Clinton Global Initiative is a unique meeting – not only does it allow for people with similar passions to meet each other, it encourages them to collaborate with each other and create a commitment to themselves, each other, the Clinton Foundation and the public that they will take their good intentions and turn them into action.
This week we heard about a commitment that really stood out to us because it is a story that begins with someone who lives grey and kicks off a cycle of empowering others to also live grey.
Kay Krill is the CEO of Ann Inc (parent company of Ann Taylor and Ann Taylor LOFT). She is one of only 35 women leading a Fortune 1000 company. Recognizing this fact, Kay felt personally responsible to help develop the next group of female leaders. She decided to blend this personal mission of hers into her professional life. As the head of such a large company, she knew she could make a huge impact (it also just made good sense – 93% of Ann Inc employees are women, and their consumer base is 100% women!).
“Life is way too short to not do what you love.”
– Kay Krill
In collaboration with Vital Voices, Kay and Ann Taylor launched an initiative called ANNpower. The goal of the initiative is to empower young women across the U.S. with the leadership skills they need to “affect global progress, invest in their communities and begin their journeys as the next generation of leaders.” ANNpower aims to provide leadership skills and mentorship to 50 Fellows annually and is designed to positively impact more than 5,500 members of the Fellows collective communities throughout the US each year.
At CGI this week we had the opportunity to hear the very impressive Monica Mishra (2012 ANNpower Fellow and 2013 Project Grant Winner) speak about her ANNpower experience. The way she speaks about her passion for technology, it is clear that Monica is well on her way to living a grey life.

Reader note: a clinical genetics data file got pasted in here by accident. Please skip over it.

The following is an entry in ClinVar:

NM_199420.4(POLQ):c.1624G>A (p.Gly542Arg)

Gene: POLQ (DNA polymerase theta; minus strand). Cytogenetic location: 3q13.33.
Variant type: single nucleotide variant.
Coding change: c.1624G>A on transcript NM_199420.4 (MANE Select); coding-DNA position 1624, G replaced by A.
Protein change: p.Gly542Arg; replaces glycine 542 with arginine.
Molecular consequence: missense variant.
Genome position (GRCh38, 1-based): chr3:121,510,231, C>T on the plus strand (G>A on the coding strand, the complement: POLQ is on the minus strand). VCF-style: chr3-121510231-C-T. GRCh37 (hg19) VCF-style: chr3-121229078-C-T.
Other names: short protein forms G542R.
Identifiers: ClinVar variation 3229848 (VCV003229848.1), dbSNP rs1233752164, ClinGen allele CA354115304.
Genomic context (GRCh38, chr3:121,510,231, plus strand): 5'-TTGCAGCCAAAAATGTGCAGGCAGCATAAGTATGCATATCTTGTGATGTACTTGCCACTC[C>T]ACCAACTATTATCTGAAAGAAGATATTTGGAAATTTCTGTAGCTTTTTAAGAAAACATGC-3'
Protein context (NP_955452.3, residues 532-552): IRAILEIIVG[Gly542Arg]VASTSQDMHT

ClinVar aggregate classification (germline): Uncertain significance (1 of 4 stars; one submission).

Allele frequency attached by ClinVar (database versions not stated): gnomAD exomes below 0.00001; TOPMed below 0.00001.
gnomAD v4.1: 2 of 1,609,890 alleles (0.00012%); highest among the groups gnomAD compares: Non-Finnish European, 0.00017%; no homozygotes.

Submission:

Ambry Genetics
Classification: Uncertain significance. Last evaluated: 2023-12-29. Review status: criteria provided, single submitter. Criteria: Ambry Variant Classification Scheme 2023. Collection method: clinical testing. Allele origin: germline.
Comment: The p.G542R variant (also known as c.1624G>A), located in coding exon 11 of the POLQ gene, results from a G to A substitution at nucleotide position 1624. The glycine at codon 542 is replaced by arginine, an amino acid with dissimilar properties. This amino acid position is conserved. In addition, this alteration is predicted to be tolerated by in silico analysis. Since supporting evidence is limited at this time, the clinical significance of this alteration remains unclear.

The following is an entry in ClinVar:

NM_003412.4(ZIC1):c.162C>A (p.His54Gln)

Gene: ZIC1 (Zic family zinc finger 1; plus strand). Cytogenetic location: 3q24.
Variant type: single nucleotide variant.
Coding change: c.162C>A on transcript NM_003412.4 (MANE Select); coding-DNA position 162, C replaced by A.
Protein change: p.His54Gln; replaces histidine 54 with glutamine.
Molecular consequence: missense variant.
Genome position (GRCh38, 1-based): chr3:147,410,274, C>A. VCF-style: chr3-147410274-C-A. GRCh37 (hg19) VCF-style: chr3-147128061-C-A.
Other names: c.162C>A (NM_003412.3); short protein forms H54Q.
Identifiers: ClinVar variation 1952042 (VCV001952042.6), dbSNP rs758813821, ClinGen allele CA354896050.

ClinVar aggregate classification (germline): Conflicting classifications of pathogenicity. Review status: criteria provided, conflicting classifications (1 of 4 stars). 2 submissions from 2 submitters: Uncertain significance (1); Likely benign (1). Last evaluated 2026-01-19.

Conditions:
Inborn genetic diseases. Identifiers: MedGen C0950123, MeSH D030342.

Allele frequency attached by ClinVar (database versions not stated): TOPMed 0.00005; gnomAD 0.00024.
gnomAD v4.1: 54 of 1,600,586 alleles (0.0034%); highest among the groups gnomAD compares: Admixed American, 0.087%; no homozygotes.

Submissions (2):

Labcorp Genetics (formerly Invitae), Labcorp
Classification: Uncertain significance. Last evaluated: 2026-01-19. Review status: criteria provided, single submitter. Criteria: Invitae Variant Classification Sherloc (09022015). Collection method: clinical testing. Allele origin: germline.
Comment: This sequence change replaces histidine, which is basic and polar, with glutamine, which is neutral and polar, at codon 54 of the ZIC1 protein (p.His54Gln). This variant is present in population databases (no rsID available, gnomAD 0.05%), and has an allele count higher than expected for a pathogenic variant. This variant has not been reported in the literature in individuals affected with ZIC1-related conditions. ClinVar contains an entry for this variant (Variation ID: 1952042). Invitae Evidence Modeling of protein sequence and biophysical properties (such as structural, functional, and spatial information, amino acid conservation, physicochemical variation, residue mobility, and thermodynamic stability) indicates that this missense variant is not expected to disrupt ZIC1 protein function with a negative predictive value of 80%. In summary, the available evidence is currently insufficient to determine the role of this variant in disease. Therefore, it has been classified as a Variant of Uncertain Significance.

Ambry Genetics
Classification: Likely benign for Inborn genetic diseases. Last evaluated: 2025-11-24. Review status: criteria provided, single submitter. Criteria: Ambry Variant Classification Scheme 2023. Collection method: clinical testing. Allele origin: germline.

Please take a moment to listen to Kay and Monica speak (Kate Hudson, Ann Taylor brand ambassador and ANNpower mentor spoke too!).
The best part of this story though, is how living a grey life is contagious. From working on her ANNpower project Monica discovered that she, like Kay, had a passion for empowering others. Her ANNpower project involved running workshops for girls in elementary school to get them interested in careers in science, technology, engineering and math. She remarked that if she was able to inspire one or two girls to pursue what they love, she has done her job. Because then those girls will inspire one or two more people. “Sometimes it’s not the sweeping legislation or education reform that matters- it is the little things.” In other words, it’s okay to start small.
It’s true that Kay is a power player and was in a position to “make things happen.” While you may not be in the same boat as Kay, what can you learn from her story (or Monica’s story) that you can apply to your own life? Ask yourself these questions: Do you know what makes you happy? Are you folding it into your life and actively blending personal and professional? Are you sharing your aspirations with others? Can you collaborate with others to turn your intentions into actions?
[Image: Roxanne Roberts/The Washington Post]